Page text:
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Freedom’s Song

The Dave Brubeck Quartet’s world tour in 1958 was an unqualified success. As the pianist recalls in this video, fans in the Eastern Block sometimes put themselves at great personal risk to attend the concerts. Brubeck’s Indian admirers had it much easier, of course, and more than 50 years later, many remember the performances fondly. That, of course, was the entire point of the massive US State Department initiative to use jazz to win hearts and minds during the Cold War.

The quartet, who were in India from March 31 to April 13, 1958, kicked off their tour in Rajkot and performed in Bombay, Delhi, Hyderabad, Madras and Calcutta. They had been playing in Western Europe in February and March that year, after which US State Department paid for them to visit eight other countries, besides India. They returned home on May 11, after a gig in Baghdad.

There are many more photos and material about Brubeck’s India adventures at the excellent digital collections of the University of the Pacific here. They include this photo of the Quartet being felicitated by the Sangeet Natak Akademi.

(Thanks to Somini Sengupta for finding this charming piece of animation.)

Battleground Bombay: Hot Jazz and the Cold War

Pakhawaj player Narayan Koli explains a technicality to the Dave Brubeck quartet and others.

One evening in 1958, the pianist Dave Brubeck and his quartet gathered in the home of a jazz-loving industrialist on Mumbai’s Malabar Hill to chat with a group of Indian musicians led by the sitar maestro Abdul Halim Jaffer Khan. Then they picked up their instruments and put their new knowledge to work. The jam session with Khan, the American pianist said later, changed the way he approached his art. “His influence made me play in a different way,” Brubeck told Jazz Journal International. “Although Hindu scales, melodies and harmonies are different, we understood each other…The folk origins of music aren’t far apart anywhere in the world.”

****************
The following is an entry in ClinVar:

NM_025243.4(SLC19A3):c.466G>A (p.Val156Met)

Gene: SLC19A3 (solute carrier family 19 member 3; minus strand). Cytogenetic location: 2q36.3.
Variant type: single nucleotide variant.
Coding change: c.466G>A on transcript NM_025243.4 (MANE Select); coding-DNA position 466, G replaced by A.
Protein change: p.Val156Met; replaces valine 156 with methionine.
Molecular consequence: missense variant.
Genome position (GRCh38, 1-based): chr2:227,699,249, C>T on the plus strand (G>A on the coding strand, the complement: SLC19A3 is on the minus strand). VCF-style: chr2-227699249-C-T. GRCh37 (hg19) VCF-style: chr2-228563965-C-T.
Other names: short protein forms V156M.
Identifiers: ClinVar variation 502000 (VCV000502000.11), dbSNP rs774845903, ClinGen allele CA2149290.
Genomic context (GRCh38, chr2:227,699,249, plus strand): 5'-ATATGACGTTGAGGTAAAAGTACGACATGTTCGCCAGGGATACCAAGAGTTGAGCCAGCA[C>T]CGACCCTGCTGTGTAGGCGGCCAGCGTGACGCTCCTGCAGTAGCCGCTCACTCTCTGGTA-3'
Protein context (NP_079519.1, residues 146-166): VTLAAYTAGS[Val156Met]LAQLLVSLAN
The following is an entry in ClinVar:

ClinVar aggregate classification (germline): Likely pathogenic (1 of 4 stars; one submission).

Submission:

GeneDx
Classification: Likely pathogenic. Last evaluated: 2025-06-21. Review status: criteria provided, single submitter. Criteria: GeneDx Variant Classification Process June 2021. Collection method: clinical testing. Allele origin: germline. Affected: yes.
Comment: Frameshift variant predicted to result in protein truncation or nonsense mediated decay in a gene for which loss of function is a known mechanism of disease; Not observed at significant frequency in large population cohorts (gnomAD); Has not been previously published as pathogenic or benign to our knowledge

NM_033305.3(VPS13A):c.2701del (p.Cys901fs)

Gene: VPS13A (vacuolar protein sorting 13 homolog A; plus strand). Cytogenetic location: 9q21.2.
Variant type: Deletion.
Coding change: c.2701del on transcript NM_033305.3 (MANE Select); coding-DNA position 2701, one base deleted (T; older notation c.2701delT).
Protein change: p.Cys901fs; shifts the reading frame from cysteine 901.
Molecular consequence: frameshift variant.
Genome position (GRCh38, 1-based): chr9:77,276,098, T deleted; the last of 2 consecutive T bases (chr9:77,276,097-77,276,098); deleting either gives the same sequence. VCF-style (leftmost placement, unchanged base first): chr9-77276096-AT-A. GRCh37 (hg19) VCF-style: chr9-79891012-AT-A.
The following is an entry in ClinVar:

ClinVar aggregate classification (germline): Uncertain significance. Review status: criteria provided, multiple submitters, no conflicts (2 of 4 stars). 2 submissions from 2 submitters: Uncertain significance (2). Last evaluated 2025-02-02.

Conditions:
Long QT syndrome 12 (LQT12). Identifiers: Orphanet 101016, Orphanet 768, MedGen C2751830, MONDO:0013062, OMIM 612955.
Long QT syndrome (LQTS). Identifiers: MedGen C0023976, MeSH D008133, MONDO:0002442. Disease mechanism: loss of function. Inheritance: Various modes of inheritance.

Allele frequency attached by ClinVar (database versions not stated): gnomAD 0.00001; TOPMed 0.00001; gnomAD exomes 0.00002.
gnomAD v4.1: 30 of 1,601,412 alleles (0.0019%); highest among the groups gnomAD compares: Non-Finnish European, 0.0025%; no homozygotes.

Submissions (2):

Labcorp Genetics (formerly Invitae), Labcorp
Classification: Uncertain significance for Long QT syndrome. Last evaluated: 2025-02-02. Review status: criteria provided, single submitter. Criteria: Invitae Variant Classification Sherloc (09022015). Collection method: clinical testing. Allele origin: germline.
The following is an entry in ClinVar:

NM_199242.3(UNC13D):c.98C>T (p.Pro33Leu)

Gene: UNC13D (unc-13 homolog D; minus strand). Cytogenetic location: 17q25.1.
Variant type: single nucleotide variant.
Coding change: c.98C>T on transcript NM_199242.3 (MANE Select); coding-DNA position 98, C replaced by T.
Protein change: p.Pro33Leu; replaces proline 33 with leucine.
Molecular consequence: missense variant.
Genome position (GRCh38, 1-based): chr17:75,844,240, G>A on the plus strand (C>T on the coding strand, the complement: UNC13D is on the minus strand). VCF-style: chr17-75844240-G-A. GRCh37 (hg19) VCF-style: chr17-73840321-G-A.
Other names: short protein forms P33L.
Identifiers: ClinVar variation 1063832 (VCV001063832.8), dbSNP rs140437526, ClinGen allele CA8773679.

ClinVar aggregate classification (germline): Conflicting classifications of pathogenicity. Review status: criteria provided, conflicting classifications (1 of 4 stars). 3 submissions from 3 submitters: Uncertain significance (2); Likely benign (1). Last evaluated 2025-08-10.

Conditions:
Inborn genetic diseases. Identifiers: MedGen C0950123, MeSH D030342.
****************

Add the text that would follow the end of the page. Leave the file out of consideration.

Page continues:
Take Five Comes Full Circle


Over the past couple of weeks, this music video of performers at Pakistan’s Sachal Studios reinterpreting Dave Brubeck’s classic jazz tune Take Five has spread around the world faster than the swine flu. For Western audiences, there’s something compellingly exotic about a string section in Pathani suits. But for Indian jazz fans with long memories, this version of Take Five seems to bring it all back home. Ever since the tune was released in 1959, Indian jazz musicians have maintained that Take Five was the direct result of a lesson Indian jazz drummer Leslie Godinho gave Brubeck’s percussionist Joe Morello in a hotel room in Delhi in 1958. Godinho, the story goes, taught Morello how to play the 5/4 time signature that is the foundation of Take Five.

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